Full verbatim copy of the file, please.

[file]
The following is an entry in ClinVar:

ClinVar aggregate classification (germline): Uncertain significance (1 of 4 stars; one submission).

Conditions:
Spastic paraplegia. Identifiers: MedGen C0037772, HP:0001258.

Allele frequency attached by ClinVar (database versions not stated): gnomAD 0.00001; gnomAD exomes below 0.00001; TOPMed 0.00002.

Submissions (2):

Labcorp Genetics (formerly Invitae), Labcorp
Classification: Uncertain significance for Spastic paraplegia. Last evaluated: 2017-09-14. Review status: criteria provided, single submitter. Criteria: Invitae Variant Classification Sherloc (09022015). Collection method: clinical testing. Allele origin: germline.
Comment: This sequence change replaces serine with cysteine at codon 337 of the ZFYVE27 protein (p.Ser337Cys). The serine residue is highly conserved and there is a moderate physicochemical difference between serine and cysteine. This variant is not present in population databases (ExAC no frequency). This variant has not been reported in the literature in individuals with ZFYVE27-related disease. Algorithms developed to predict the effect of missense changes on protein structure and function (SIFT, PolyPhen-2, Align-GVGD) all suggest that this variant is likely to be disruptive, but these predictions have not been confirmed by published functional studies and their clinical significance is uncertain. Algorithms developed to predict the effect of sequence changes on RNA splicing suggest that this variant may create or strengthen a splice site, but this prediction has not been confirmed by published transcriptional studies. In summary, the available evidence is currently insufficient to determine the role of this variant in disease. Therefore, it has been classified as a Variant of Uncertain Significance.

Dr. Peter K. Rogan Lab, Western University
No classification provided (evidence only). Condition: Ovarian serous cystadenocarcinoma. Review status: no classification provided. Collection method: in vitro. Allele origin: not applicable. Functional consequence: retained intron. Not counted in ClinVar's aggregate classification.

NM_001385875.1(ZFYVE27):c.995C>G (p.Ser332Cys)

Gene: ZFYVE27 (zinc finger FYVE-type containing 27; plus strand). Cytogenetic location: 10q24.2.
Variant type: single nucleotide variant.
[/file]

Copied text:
The following is an entry in ClinVar:

ClinVar aggregate classification (germline): Uncertain significance (1 of 4 stars; one submission).

Conditions:
Spastic paraplegia. Identifiers: MedGen C0037772, HP:0001258.

Allele frequency attached by ClinVar (database versions not stated): gnomAD 0.00001; gnomAD exomes below 0.00001; TOPMed 0.00002.

Submissions (2):

Labcorp Genetics (formerly Invitae), Labcorp
Classification: Uncertain significance for Spastic paraplegia. Last evaluated: 2017-09-14. Review status: criteria provided, single submitter. Criteria: Invitae Variant Classification Sherloc (09022015). Collection method: clinical testing. Allele origin: germline.
Comment: This sequence change replaces serine with cysteine at codon 337 of the ZFYVE27 protein (p.Ser337Cys). The serine residue is highly conserved and there is a moderate physicochemical difference between serine and cysteine. This variant is not present in population databases (ExAC no frequency). This variant has not been reported in the literature in individuals with ZFYVE27-related disease. Algorithms developed to predict the effect of missense changes on protein structure and function (SIFT, PolyPhen-2, Align-GVGD) all suggest that this variant is likely to be disruptive, but these predictions have not been confirmed by published functional studies and their clinical significance is uncertain. Algorithms developed to predict the effect of sequence changes on RNA splicing suggest that this variant may create or strengthen a splice site, but this prediction has not been confirmed by published transcriptional studies. In summary, the available evidence is currently insufficient to determine the role of this variant in disease. Therefore, it has been classified as a Variant of Uncertain Significance.

Dr. Peter K. Rogan Lab, Western University
No classification provided (evidence only). Condition: Ovarian serous cystadenocarcinoma. Review status: no classification provided. Collection method: in vitro. Allele origin: not applicable. Functional consequence: retained intron. Not counted in ClinVar's aggregate classification.

NM_001385875.1(ZFYVE27):c.995C>G (p.Ser332Cys)

Gene: ZFYVE27 (zinc finger FYVE-type containing 27; plus strand). Cytogenetic location: 10q24.2.
Variant type: single nucleotide variant.